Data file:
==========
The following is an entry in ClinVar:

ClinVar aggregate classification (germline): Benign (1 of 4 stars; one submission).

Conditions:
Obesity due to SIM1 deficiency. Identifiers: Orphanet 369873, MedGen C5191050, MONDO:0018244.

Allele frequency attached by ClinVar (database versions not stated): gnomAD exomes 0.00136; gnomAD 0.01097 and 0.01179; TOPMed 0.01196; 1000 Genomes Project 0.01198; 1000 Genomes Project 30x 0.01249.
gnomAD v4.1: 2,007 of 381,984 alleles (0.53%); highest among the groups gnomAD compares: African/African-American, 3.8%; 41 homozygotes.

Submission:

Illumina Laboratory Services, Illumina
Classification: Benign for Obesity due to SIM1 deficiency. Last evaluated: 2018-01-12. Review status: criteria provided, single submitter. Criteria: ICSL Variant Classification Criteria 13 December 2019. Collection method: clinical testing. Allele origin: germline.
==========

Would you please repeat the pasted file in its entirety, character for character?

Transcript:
The following is an entry in ClinVar:

ClinVar aggregate classification (germline): Benign (1 of 4 stars; one submission).

Conditions:
Obesity due to SIM1 deficiency. Identifiers: Orphanet 369873, MedGen C5191050, MONDO:0018244.

Allele frequency attached by ClinVar (database versions not stated): gnomAD exomes 0.00136; gnomAD 0.01097 and 0.01179; TOPMed 0.01196; 1000 Genomes Project 0.01198; 1000 Genomes Project 30x 0.01249.
gnomAD v4.1: 2,007 of 381,984 alleles (0.53%); highest among the groups gnomAD compares: African/African-American, 3.8%; 41 homozygotes.

Submission:

Illumina Laboratory Services, Illumina
Classification: Benign for Obesity due to SIM1 deficiency. Last evaluated: 2018-01-12. Review status: criteria provided, single submitter. Criteria: ICSL Variant Classification Criteria 13 December 2019. Collection method: clinical testing. Allele origin: germline.